Martin Ford’s book, The Rise of the Robots: Technology and the Threat of Mass Unemployment, makes for scary reading. Ford argues that any job that is in some way routine will eventually be automated.
In Ford’s new world, intelligent algorithms will eat their way through white collar employment, making legions of occupations obsolete. And this isn’t just low-skilled white collar jobs: Ford asserts that, in the near future, doctors, journalists and computer programmers will be replaced by robots. Perhaps scariest of all, he makes the point that the ensuing mass unemployment will risk the implosion of the capitalist system itself. So is he right or wrong?
Economic history teaches that Ford is far too alarmist. The move from agriculture to manufacturing was a huge shift in employment, but nobody would suggest that it wasn’t a good one. The subsequent shift from manufacturing to services was also painful, but as a society we’re better off as a result.
We shouldn’t forget either that many have cried wolf before, predicting mass unemployment in the wake of employment losses in manufacturing, which proved incorrect. Sure, there were large job losses involved in both shifts, but the overall impact was positive. Today, in the UK, despite the information technology revolution over recent decades (the Third Industrial Revolution), total employment and the employment rate are at record levels. But is this too simplistic or complacent?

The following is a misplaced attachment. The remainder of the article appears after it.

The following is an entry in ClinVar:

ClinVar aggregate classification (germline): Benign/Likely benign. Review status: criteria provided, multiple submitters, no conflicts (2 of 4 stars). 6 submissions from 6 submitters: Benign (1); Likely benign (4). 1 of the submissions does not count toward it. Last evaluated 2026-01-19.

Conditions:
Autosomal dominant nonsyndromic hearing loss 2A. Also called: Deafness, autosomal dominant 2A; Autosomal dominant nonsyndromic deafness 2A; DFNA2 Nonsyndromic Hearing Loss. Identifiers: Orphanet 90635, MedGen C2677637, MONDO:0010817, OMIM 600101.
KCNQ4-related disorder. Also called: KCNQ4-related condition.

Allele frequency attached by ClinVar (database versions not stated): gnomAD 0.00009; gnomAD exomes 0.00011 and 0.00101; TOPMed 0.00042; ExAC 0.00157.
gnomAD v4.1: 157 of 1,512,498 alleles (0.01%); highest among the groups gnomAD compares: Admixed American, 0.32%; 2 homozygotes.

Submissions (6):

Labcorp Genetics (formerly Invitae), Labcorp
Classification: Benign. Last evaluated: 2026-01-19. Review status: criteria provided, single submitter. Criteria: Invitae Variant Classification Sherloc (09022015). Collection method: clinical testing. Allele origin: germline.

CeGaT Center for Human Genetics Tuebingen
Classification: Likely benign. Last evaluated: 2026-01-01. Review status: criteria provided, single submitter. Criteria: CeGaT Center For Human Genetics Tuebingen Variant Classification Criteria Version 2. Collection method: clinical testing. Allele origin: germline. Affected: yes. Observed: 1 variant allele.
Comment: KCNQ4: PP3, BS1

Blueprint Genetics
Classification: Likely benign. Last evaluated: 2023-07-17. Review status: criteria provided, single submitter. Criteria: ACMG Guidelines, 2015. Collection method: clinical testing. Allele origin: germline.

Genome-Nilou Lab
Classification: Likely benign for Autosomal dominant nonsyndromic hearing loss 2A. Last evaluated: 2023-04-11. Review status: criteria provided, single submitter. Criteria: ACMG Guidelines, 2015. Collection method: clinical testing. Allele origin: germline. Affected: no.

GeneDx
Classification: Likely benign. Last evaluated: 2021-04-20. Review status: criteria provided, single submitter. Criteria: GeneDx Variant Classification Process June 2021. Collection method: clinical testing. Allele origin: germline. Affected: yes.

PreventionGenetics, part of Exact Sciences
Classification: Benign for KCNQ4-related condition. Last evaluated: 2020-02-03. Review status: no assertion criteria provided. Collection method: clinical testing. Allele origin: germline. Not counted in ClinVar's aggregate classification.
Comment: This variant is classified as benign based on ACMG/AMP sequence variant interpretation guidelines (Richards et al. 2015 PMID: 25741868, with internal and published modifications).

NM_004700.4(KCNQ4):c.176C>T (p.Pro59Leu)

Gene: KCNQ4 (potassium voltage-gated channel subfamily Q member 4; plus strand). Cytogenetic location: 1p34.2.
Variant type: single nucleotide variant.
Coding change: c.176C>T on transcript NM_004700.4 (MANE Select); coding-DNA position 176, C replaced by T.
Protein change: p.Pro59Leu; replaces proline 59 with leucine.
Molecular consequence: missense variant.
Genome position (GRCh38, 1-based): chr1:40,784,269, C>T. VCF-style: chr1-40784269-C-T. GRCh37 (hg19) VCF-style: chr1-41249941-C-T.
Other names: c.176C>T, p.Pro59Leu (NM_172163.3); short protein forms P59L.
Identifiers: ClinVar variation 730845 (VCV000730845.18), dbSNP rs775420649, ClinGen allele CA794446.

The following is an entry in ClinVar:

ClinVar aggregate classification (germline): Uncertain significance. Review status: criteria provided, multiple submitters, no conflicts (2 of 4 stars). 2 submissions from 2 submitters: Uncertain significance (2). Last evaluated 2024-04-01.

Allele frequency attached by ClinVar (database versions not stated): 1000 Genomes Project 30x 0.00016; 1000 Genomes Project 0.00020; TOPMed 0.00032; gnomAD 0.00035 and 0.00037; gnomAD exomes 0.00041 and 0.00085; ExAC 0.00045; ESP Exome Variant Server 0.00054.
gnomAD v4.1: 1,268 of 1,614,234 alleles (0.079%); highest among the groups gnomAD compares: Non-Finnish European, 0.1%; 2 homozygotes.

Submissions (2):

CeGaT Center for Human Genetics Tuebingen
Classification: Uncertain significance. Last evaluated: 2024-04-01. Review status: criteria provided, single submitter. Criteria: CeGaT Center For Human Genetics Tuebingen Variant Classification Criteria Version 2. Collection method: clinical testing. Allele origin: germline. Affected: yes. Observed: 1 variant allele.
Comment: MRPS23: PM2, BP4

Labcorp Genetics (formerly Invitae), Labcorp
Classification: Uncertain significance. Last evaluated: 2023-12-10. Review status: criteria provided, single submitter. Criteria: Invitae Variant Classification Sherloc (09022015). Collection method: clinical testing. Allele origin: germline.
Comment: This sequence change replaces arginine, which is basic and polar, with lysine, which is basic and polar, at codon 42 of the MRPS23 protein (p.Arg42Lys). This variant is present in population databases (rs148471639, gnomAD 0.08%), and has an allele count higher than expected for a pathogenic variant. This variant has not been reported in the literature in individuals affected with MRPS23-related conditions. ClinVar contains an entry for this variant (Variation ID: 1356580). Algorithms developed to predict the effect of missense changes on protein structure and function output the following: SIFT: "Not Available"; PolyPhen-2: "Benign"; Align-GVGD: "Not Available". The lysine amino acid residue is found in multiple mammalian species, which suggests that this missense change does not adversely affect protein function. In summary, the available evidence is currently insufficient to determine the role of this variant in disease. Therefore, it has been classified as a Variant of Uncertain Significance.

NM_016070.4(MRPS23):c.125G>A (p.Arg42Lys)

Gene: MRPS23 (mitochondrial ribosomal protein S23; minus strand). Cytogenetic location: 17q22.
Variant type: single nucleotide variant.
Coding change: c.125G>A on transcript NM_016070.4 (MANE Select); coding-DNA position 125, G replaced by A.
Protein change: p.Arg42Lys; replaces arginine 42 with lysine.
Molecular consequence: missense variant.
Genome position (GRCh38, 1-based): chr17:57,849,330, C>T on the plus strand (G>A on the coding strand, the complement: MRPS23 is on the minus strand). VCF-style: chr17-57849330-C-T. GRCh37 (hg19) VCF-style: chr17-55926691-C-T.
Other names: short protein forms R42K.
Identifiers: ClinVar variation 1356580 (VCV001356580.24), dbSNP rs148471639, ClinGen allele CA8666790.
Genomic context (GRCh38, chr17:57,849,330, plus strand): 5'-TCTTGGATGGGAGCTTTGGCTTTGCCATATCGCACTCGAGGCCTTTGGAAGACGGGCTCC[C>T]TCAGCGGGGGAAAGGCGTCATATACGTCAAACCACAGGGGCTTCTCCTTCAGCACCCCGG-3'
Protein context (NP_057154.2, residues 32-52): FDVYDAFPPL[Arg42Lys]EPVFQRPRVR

Ford’s essential point is that “this time it’s different”. He asserts that “the idea that technology will ever truly replace a large fraction of the human workforce and lead to permanent structural unemployment is, for the majority of economists, almost unthinkable.”
Ford is correct that there is an almost reflexive tendency to dismiss anyone who argues that this time might be different. But that’s for a good reason. Most economists take a dynamic approach, looking at the knock-on effects across the whole economy, as opposed to a static or partial analysis of employment losses in particular sectors or occupations.
This is the fundamental weakness in Ford’s case. He doesn’t nail the argument as to why the total impact will be negative. Instead, he cites example after example of potential automation and employment loss, but ultimately doesn’t show why this is any different from factory closures in the 1980s or the collapse of agricultural employment in the early twentieth century.
Nailing the microeconomic argument (which he does) – that employment losses will move higher up the occupational ladder – is not the same as proving the macroeconomic case for mass unemployment. There will be a lot of jobs designing the robots, writing the software, making the robots and servicing them. The productivity gains delivered by automation will also induce investment and employment creation. Of course, geographically, there could be a serious mismatch between where the jobs are lost and created, but this doesn’t mean that the net effect has to be negative.
Record high total employment in the UK contrasts with a car industry where employment has fallen from 500,000 in the early 1970s to less than 150,000 today. But factories crammed with robots and record high productivity equate to a hugely successful sector.
I remain an optimist on the relationship between technology and employment, but I have to admit, Ford’s book has got under my skin and made me wonder whether this time really is different.